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Yay for me. Accually i havnt even seen it yet....(stuck in kuwait ATM). Was a birthday present from the wife...accually from me to my self (spent 4 yrs in deployments since 9/11).

Since i am new I have just a couple of questions.

1. What are some things that I should look out for/do when I am out riding in a busy town (Denver)? I am going to take a week long course when i get back though.

2. What is some good saftey gear I should look into getting?

3. Any cool mods out there for performance or visual?

Sorry if it is already on the sight. Dont have alot of time to do searches.

Me+Search engines=1 hour of strickly 4 letter words and a broken keyboard.

If you would like you can email me at
[email protected]
 

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Congrats on the new bike! Be aware of everthing going on around you at all times. Good helmet, gloves, riding jacket. Have fun!
 

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Mine has 1600 miles on it now........almost worn out compared to yours. The more I ride it, the more I love it!!!! These are awesome machines. Ride with care and you'll get to know each other well. Keith Code's books "Twist of the Wrist I and II" really helped me! Aloha! and enjoy!
 

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Ride in the tire tracks of the lane.(from the cars).......less oil from cars. Wear leather..ALWAYS. I can show you pics of my shoulder from the one day I didnt wear it................Oh yeah, thanks for serving over there
 

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Congrats on the new toy. There are a couple of things to look into. First - get the gear. This will help more than anything. Second - Do an MSF course or other rider training class. Class will always help, even experienced riders. There are a bunch here in Denver. Third - Prepare your wife for your new addiction, Riding and Modifying your bike. When you get to Denver or CO look into the CSC (http://www.cosportbikeclub.org) a great group for learning to ride. Always someone to ride with and easy to find someone to learn from.
 

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congrat's on the bike.
As for gear helmet, jacket, gloves, boots, are a must.
mods are up to you and what you like, just look around at some other 600rr's to get an idea of what appeals to you.
 

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man i feel your pain mang, internet fricken sucks out there....i too have deployed too many times.
thanx for your dedication to our country out there!

first off....keep your head on a swivel and take it easy for awhile til
you get accustomed to the bike. the MSF will teach you alot of good
things about the basics of riding.

heres some good stuff to read....
http://www.600rr.net/vb/showthread.php?t=35712

http://www.600rr.net/vb/showthread.php?t=41413

http://www.600rr.net/vb/showthread.php?t=46242

second....there are many types/brands of gear out there. for starters
w/out naming brands....helmet, leather jacket, gloves, riding boots, and
knee/shin protectors.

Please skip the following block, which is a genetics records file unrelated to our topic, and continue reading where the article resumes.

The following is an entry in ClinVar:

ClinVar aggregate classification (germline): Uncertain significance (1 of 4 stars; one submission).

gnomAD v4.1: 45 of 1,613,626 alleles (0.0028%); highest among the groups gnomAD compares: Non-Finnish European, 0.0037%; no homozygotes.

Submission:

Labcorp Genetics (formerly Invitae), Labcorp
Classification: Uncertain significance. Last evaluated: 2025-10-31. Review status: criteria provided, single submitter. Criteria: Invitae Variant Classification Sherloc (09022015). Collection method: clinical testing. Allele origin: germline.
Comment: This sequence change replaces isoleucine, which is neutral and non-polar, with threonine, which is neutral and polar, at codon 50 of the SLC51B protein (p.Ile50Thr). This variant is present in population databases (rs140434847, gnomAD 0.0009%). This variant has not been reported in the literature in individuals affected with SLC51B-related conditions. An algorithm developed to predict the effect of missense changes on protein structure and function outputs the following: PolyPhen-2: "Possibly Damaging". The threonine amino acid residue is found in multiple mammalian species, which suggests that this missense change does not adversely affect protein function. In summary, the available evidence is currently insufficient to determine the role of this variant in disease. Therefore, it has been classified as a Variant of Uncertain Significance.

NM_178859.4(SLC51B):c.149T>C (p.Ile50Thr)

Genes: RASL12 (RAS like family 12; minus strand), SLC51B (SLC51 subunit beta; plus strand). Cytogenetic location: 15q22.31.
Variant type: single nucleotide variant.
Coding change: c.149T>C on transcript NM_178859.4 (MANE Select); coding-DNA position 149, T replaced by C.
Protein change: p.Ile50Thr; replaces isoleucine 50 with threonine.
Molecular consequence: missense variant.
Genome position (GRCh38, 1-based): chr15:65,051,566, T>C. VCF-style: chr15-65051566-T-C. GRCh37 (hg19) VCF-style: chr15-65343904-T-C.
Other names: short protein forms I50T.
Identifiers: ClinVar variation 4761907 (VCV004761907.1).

third.... dont worry bout the mods as of yet IMHO. concentrate on learning
the bike, the riding and the protective gear.

goodluck out there and also when you get back!!!

werd
 

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congrats on the new bike! i put 4k miles on mine in less than 2 months. "yeah, my name is annie and i have a problem..." but gear, you'll be spending about $500-over 1k in gear. Practice, patience, and don't act a fool. welcome to the addiction. :)
 

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Hawke said:
Third - Prepare your wife for your new addiction, Riding and Modifying your bike.
You forgot to mention 600rr.net, the most addictive part of owning one of our bikes.


Welcome aboard. Take an MSF, get a helmet, leather jacket, gloves, some sort of riding pants (if you dont want leather at least look into some kevlar riding jeans, I wear Icon), and boots. Your desert boots hold up just fine in a low speed accident, I know from experience, but get some riding boots when you get the chance.

And ride in the tire tracks, stay as far away from cagers as possible, dont cross intersections without being damn sure no one is coming, always respect the bike, and dont push it past your limits.
 

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I agree with all the gear and lane suggestions made above. I would add, after being in an accident and close calls, learn where the blind intersections are in your town and be very careful around them. It's worth slowing down and being cautious so you can have time to react and live to ride another day.

Have fun and be careful around town. If you really enjoy it, get a trackday, you will learn tons.
 

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You're going to have that buzz under the tank cover at 5000-6000RPM's. Once you hear it, it will make you crazy. Seems to be right where you end up when riding in town or just being melow. A piece of foam under the cover will do the trick. Do a search and you will find more info.

Thanks for serving and be safe!
 
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